Will I Make Josh Watch It: He was there when I watched it, though he was not paying attention. Sometimes I make him dance "The Tapioca" with me.

Annie Get Your Gun
I didn't know anything about Annie Oakley before I watched this movie. To say that I learned something from this movie illustrates the depths of my ignorance, because musicals are not great history lessons. I knew that Annie Oakley was a good shot and had something to do with the Old West. For all I knew, she could have been a member of the James gang, though I did have the vague notion that she was probably one of the good guys. But no, Annie Oakley was a sharpshooter in Buffalo Bill's Wild West. The movie is a highly fictionalized version of her life, but it did lead me to read the wikipedia article about her, so all in all, my Annie Oakley knowledge has gone way up in the past couple of days. Of course, I might be of the mistaken impression that she sang a lot, too.

While we're talking about old-fashioned ideas today, this movie has a few. Annie Oakley is something of a feminist hero(ine), in that she excelled in a male-dominated field. And the movie addresses that, but at the same time has her doing almost anything for the love of a man. Of course, she is so gosh-darn, hy-uck, naive and sweet that you love her, even if you want to tell her that she doesn't need no stinking man. Her man, Frank Butler, is also a sharpshooter in Buffalo Bill's show, and in the end, the only way she can get him to propose is if she loses a shootin' match to him to save his pride. The message is that us ladies can do anything men can do, but sometimes we have to pretend that we can't because men are silly creatures that we love because we are also silly creatures. Maybe I should stop examining these musicals in such depth.

Betty Hutton played Annie. She was not your traditional musical star, in that she obviously came from a comedic background. She was hamming it up the whole time, which worked for the character. She did a great job of acting like someone who does not know how to act like a lady (and I should know!). Judy Garland was cast at first, but had to drop out due to health issues. The DVD I saw had clips from the scenes that Judy shot - she did not look well. Or happy. Betty is...not quite beautiful. She has her own sort of prettiness, but she is definitely not a classic beauty, which is probably why she decided to go into comedy.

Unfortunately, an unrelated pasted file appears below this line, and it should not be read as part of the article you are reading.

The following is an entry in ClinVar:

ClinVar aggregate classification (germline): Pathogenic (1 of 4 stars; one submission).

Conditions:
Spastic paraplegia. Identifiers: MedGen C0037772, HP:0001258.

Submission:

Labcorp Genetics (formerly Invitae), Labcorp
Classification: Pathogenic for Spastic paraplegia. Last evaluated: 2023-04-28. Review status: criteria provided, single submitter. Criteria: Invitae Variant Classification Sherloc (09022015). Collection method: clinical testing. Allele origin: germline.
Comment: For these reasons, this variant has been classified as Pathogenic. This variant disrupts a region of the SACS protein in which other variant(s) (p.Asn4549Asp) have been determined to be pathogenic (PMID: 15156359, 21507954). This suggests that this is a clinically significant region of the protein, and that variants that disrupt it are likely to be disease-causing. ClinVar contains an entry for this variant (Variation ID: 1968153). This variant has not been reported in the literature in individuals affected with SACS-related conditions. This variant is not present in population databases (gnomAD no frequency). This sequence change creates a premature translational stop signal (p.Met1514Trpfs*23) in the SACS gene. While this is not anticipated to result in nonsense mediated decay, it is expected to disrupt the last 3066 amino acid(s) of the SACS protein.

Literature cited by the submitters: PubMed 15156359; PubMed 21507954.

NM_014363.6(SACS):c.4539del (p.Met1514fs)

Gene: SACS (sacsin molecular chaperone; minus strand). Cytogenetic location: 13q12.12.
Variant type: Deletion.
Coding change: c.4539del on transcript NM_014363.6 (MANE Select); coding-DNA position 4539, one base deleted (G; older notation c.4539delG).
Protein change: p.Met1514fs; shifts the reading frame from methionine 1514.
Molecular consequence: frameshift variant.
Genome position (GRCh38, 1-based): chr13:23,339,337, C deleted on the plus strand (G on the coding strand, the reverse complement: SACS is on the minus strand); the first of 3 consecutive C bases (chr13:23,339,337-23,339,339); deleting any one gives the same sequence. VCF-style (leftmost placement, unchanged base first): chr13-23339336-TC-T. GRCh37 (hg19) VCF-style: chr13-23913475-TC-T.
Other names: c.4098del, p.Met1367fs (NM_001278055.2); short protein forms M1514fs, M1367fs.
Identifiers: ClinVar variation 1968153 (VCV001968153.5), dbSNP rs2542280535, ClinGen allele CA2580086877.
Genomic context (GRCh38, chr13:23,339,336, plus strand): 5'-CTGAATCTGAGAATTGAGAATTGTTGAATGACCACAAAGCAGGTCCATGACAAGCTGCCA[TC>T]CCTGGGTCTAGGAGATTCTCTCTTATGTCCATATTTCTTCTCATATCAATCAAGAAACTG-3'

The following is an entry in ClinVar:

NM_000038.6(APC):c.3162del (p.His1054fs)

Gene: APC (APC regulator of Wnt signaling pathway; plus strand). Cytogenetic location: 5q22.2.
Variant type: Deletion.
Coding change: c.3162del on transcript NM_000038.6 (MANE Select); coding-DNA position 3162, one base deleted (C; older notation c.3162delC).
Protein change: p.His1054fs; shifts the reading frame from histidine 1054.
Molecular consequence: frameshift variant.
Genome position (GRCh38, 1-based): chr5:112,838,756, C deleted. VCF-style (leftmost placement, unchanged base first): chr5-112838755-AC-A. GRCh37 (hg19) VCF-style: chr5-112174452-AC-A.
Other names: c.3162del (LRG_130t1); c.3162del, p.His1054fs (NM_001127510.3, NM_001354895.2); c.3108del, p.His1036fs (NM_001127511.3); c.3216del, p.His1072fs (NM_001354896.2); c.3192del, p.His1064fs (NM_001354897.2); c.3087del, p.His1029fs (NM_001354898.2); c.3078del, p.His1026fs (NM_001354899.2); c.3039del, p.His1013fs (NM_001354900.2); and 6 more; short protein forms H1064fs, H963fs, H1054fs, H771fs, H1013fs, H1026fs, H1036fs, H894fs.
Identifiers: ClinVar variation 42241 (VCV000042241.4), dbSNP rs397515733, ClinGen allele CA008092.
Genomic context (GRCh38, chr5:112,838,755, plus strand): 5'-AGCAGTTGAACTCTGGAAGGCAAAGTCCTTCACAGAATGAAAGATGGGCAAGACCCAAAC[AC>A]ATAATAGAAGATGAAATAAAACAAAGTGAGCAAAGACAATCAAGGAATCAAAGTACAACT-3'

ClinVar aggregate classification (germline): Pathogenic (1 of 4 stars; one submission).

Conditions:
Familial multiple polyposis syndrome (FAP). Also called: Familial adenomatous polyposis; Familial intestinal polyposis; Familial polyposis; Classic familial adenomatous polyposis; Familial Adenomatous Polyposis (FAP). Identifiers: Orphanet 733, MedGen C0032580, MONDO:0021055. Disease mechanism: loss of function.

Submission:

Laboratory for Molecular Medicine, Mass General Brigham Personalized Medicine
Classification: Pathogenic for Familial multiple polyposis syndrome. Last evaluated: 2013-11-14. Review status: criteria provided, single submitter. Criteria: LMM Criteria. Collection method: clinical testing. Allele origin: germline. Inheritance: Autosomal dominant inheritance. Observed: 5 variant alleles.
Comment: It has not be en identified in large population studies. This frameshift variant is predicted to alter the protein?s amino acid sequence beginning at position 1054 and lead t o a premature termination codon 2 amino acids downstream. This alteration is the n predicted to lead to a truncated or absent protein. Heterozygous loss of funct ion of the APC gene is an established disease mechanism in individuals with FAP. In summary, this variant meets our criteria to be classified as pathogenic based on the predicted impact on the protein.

Frank Butler was played by Howard Keel, in his first-ever movie. I love Howard Keel. He makes singing look masculine. I see him singing about how they say falling in love is wonderful, and I go, "Now there's a man!" Now that I think about it, in all the roles I've seen him do (Adam in Seven Brides for Seven Brothers and Frank in Kiss Me Kate), he plays the man who has to swallow his pride for his lady. I also like it when romantic male leads have to overcome character flaws for love. It can't be all wacky misunderstandings and white slavery. Oh, Howard, you can swallow your pride for me anytime. Well, not really, because you're dead.

Songs and Dance: The songs were by Irving Berlin. I like ole Irving, and I bet you do too, even if you didn't know it. Dude wrote "White Christmas" and "Puttin' on the Ritz." Neither of those were in this movie. However, there was "Anything You Can Do," which was probably my favorite scene. "Doin' What Comes Natur'lly" was also cute, in a celebration of illiteracy sort of way. "You Can't Get a Man with a Gun" succinctly sums up the plight of the modern woman. Dancing was not as prominent, I guess because the stars were more singers or actors than natural dancers. There wasn't even a dream sequence.

Moment of Recognition: "There's No Business Like Show Business," which was a complete surprise to me since I thought this movie was about the Old West, not the Old West show business. Later, a movie by that name was released, mostly so they could make a movie where Ethel Merman (who originated the role of Annie Oakley in the stage version of Annie Get Your Gun) could sing that song. I saw that movie a long time ago, and the plot is pretty loose. It's sort of like a pornographic movie, but instead of having sex, people sing Irving Berlin songs. Also, "Anything You Can Do," which I've already mentioned.

Will I Make Josh Watch It: Nope. But when he saw the DVD sleeve from Netflix, he started singing "Anything You Can Do," which adds to my suspicion that he is secretly a huge musical fan.


Anonymous said...

We have just watched the Annie Get Your Gun clip 3 times. The boys and Rachel thought it was hysterical and are begging me to add it to the Netflix cue.


Carla said...

We just watched Thoroughly Modern Millie and really liked it. By jingo! :)